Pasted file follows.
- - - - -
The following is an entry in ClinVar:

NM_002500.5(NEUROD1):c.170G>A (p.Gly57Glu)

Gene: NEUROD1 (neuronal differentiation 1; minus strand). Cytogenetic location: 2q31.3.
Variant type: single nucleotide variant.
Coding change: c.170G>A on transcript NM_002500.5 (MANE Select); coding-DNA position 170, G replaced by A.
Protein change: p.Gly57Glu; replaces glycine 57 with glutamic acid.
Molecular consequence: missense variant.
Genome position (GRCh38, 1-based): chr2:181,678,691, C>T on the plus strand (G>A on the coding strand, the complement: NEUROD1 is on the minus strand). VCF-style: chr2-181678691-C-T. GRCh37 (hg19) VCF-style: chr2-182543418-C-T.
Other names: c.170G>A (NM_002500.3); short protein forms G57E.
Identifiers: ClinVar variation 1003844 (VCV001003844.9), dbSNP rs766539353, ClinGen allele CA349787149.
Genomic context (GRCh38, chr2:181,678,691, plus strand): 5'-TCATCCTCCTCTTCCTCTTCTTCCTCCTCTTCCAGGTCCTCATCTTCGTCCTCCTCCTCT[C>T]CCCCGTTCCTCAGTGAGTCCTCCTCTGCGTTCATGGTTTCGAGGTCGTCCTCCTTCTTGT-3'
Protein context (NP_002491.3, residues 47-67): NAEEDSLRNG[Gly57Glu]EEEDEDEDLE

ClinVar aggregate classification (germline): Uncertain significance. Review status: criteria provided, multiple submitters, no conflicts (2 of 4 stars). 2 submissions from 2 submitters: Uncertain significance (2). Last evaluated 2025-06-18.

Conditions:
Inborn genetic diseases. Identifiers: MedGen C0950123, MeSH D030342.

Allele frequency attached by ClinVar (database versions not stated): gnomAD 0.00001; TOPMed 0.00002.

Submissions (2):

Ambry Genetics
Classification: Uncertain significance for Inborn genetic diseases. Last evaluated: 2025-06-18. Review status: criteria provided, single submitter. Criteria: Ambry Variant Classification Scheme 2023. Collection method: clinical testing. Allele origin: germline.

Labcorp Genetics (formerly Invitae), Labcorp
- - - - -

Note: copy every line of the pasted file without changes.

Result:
The following is an entry in ClinVar:

NM_002500.5(NEUROD1):c.170G>A (p.Gly57Glu)

Gene: NEUROD1 (neuronal differentiation 1; minus strand). Cytogenetic location: 2q31.3.
Variant type: single nucleotide variant.
Coding change: c.170G>A on transcript NM_002500.5 (MANE Select); coding-DNA position 170, G replaced by A.
Protein change: p.Gly57Glu; replaces glycine 57 with glutamic acid.
Molecular consequence: missense variant.
Genome position (GRCh38, 1-based): chr2:181,678,691, C>T on the plus strand (G>A on the coding strand, the complement: NEUROD1 is on the minus strand). VCF-style: chr2-181678691-C-T. GRCh37 (hg19) VCF-style: chr2-182543418-C-T.
Other names: c.170G>A (NM_002500.3); short protein forms G57E.
Identifiers: ClinVar variation 1003844 (VCV001003844.9), dbSNP rs766539353, ClinGen allele CA349787149.
Genomic context (GRCh38, chr2:181,678,691, plus strand): 5'-TCATCCTCCTCTTCCTCTTCTTCCTCCTCTTCCAGGTCCTCATCTTCGTCCTCCTCCTCT[C>T]CCCCGTTCCTCAGTGAGTCCTCCTCTGCGTTCATGGTTTCGAGGTCGTCCTCCTTCTTGT-3'
Protein context (NP_002491.3, residues 47-67): NAEEDSLRNG[Gly57Glu]EEEDEDEDLE

ClinVar aggregate classification (germline): Uncertain significance. Review status: criteria provided, multiple submitters, no conflicts (2 of 4 stars). 2 submissions from 2 submitters: Uncertain significance (2). Last evaluated 2025-06-18.

Conditions:
Inborn genetic diseases. Identifiers: MedGen C0950123, MeSH D030342.

Allele frequency attached by ClinVar (database versions not stated): gnomAD 0.00001; TOPMed 0.00002.

Submissions (2):

Ambry Genetics
Classification: Uncertain significance for Inborn genetic diseases. Last evaluated: 2025-06-18. Review status: criteria provided, single submitter. Criteria: Ambry Variant Classification Scheme 2023. Collection method: clinical testing. Allele origin: germline.

Labcorp Genetics (formerly Invitae), Labcorp